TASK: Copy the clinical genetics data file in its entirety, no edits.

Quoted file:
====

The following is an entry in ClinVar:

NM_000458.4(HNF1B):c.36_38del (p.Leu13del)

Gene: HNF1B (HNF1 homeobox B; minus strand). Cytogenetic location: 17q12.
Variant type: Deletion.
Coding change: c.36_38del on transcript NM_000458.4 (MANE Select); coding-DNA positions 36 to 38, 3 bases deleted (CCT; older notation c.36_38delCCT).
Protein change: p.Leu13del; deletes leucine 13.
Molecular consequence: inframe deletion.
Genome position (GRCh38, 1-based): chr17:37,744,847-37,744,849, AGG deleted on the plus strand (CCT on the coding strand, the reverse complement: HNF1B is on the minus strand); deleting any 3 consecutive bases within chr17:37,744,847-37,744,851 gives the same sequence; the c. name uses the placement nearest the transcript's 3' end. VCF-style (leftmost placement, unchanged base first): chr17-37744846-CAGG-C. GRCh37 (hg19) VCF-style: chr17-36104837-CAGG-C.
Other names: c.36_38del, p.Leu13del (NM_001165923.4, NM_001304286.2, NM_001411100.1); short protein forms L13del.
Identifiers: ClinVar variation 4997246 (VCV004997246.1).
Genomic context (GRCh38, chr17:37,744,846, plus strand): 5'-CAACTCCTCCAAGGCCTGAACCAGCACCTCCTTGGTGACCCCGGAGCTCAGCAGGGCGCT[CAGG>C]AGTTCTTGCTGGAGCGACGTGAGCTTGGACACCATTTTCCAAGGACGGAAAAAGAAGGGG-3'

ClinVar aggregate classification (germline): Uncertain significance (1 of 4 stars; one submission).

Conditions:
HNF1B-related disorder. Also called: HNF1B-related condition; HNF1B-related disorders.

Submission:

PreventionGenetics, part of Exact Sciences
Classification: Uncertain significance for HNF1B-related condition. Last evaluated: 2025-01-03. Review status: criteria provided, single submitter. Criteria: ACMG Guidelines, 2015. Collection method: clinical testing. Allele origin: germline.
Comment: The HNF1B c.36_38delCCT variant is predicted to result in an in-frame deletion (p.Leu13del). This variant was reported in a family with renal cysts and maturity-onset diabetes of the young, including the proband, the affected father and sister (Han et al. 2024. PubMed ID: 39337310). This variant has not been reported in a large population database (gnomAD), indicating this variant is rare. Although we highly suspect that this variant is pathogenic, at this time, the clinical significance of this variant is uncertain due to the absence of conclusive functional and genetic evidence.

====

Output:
The following is an entry in ClinVar:

NM_000458.4(HNF1B):c.36_38del (p.Leu13del)

Gene: HNF1B (HNF1 homeobox B; minus strand). Cytogenetic location: 17q12.
Variant type: Deletion.
Coding change: c.36_38del on transcript NM_000458.4 (MANE Select); coding-DNA positions 36 to 38, 3 bases deleted (CCT; older notation c.36_38delCCT).
Protein change: p.Leu13del; deletes leucine 13.
Molecular consequence: inframe deletion.
Genome position (GRCh38, 1-based): chr17:37,744,847-37,744,849, AGG deleted on the plus strand (CCT on the coding strand, the reverse complement: HNF1B is on the minus strand); deleting any 3 consecutive bases within chr17:37,744,847-37,744,851 gives the same sequence; the c. name uses the placement nearest the transcript's 3' end. VCF-style (leftmost placement, unchanged base first): chr17-37744846-CAGG-C. GRCh37 (hg19) VCF-style: chr17-36104837-CAGG-C.
Other names: c.36_38del, p.Leu13del (NM_001165923.4, NM_001304286.2, NM_001411100.1); short protein forms L13del.
Identifiers: ClinVar variation 4997246 (VCV004997246.1).
Genomic context (GRCh38, chr17:37,744,846, plus strand): 5'-CAACTCCTCCAAGGCCTGAACCAGCACCTCCTTGGTGACCCCGGAGCTCAGCAGGGCGCT[CAGG>C]AGTTCTTGCTGGAGCGACGTGAGCTTGGACACCATTTTCCAAGGACGGAAAAAGAAGGGG-3'

ClinVar aggregate classification (germline): Uncertain significance (1 of 4 stars; one submission).

Conditions:
HNF1B-related disorder. Also called: HNF1B-related condition; HNF1B-related disorders.

Submission:

PreventionGenetics, part of Exact Sciences
Classification: Uncertain significance for HNF1B-related condition. Last evaluated: 2025-01-03. Review status: criteria provided, single submitter. Criteria: ACMG Guidelines, 2015. Collection method: clinical testing. Allele origin: germline.
Comment: The HNF1B c.36_38delCCT variant is predicted to result in an in-frame deletion (p.Leu13del). This variant was reported in a family with renal cysts and maturity-onset diabetes of the young, including the proband, the affected father and sister (Han et al. 2024. PubMed ID: 39337310). This variant has not been reported in a large population database (gnomAD), indicating this variant is rare. Although we highly suspect that this variant is pathogenic, at this time, the clinical significance of this variant is uncertain due to the absence of conclusive functional and genetic evidence.